The abiogenic theory of petroleum formation depends on the truth of 5 underlying assumptions. 1st, hydrocarbons must have been a common constituent of the primordial materials out which the earth was formed. 2nd, in 4.5 BY since the earth accreted, the primordial hydrocarbons must not subsequently have become dissociated and fully oxidized to carbon dioxide and water by exposure to significant amounts of oxygen bound in the rocks of the earth’s crust. 3rd, hydrocarbons must be chemically stable at the combinations of high temperature and pressure w/in the earth. 4th, hydrocarbon fluids must have found or created suitable pores in which to exist at depth and through which to travel in their journey upward. 5th a source of hydrocarbons must still exist at depth. P43

1. Are Hydrocarbons primordial?
“Carbon is the 4th most abundant element in the universe and also in our solar system after hydrogen, helium and oxygen. Among planetary bodies [earth included], carbon is found mostly in compounds w/hydrogen – hydrocarbons – which at different temperatures and pressures, may be gaseous [methane – natural gas], liquid [oil], solid [coal]… It is therefore clear that the occurrence of hydrocarbon molecules within the earth is in no way an anomaly.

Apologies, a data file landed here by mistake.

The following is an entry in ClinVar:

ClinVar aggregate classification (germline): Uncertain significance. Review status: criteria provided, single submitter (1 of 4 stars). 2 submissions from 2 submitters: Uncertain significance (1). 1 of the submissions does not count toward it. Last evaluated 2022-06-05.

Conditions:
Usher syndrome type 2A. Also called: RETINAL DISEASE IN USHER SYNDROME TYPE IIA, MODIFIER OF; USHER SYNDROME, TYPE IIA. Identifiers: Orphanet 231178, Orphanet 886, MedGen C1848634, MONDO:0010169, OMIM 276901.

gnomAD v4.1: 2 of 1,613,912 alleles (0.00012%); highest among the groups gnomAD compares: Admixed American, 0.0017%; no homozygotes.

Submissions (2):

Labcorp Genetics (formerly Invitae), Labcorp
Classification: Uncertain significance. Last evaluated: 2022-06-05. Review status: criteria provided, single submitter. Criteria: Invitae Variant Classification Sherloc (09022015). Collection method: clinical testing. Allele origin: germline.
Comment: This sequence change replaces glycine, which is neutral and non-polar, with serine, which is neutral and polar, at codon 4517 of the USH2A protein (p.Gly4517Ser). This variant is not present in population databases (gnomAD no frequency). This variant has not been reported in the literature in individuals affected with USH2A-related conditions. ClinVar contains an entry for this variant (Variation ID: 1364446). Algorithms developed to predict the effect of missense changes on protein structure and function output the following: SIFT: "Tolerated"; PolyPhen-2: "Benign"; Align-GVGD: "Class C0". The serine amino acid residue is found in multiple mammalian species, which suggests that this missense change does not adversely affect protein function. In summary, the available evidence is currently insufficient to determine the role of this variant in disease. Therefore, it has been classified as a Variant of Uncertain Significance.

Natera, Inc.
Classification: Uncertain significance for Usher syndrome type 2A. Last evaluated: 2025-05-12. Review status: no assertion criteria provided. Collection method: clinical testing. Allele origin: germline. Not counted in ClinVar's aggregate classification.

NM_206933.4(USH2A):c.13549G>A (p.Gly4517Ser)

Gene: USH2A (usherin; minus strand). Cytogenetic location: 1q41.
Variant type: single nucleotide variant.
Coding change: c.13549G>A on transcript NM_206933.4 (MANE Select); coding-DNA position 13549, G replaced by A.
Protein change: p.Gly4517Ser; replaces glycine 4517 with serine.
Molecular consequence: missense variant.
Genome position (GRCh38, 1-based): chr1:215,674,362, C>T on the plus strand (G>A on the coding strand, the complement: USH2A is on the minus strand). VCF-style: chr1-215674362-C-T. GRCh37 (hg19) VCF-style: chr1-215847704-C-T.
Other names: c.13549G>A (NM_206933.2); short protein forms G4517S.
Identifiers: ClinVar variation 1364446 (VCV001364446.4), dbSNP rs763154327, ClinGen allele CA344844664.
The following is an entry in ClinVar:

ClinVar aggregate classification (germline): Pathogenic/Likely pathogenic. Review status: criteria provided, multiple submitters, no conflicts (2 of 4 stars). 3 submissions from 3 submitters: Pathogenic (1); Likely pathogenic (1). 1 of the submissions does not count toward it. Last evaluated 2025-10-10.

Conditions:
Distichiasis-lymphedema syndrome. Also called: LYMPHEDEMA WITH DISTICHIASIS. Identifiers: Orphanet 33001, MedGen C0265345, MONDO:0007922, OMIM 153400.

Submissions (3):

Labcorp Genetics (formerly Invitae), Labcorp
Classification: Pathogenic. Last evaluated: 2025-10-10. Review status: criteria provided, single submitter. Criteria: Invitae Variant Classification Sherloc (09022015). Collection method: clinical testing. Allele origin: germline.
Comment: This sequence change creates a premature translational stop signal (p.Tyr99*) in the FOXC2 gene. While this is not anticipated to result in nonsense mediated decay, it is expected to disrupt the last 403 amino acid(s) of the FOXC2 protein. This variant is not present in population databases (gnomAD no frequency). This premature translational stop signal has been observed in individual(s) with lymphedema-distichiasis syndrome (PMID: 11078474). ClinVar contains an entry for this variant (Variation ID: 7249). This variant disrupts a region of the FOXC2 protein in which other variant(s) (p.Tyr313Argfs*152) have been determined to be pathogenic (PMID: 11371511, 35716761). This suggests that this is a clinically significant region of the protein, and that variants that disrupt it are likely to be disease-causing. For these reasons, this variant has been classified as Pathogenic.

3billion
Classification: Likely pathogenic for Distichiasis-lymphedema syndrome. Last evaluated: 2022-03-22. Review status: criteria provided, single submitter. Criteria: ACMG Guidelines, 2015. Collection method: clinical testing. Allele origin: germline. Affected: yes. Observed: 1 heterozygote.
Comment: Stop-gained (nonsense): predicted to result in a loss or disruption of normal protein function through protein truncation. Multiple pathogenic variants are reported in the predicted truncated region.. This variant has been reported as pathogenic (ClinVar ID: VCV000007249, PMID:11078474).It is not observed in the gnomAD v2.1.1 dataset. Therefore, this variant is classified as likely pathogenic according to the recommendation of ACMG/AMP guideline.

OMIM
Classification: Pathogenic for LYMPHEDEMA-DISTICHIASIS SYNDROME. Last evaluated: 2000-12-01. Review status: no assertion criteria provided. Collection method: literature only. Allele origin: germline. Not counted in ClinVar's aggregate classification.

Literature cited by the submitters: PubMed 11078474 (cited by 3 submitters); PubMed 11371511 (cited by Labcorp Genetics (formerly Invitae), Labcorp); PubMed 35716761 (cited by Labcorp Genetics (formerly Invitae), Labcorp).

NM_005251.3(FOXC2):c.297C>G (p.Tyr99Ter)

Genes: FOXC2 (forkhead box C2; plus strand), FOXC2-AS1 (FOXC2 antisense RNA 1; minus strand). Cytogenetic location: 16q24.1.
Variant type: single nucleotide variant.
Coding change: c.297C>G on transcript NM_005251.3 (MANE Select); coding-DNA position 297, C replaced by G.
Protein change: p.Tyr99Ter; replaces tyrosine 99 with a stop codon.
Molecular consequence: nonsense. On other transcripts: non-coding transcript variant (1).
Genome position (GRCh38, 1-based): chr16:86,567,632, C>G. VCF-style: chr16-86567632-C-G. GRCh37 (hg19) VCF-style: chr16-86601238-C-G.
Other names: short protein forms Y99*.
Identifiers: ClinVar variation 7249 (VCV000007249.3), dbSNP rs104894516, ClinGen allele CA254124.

2. Was the earth subjected to a partial melt allowing some of these primordial hydrocarbons to be preserved?
Until the middle of the 20th century it was thought that the earth had formed as a hot body, that it had been a ball of liquid rock – and that it had then gradually cooled, providing a differentiated crust over a homogeneous mantle. In such an evolutionary history, no primordial hydrocarbons could have survived the molten state [without oxidation or reduction]… It has become quite clear now that our planet, as well as other inner planets and satellites of the outer planets, all accreted as solid bodies from solids that had condensed from a gaseous planetary disk… In the early earth, partial melting did take place, causing melts of lower density to make their way to the surface [forming the crust] while melts of higher density sank down toward the center [forming the core]…